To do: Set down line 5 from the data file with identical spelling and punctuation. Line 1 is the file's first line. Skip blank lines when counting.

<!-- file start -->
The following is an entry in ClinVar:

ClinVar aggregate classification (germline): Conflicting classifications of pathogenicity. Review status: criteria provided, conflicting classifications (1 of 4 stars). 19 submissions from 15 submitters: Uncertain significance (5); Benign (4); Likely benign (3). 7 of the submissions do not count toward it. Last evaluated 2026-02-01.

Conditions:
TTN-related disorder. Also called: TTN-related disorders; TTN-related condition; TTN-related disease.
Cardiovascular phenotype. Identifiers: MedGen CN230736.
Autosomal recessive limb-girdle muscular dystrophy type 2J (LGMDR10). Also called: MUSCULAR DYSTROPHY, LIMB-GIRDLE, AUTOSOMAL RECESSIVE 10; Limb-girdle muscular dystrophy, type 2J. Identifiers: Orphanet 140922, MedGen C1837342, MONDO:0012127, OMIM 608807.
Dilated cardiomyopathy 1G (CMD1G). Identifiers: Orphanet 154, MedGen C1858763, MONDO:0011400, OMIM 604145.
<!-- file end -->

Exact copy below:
Cardiovascular phenotype. Identifiers: MedGen CN230736.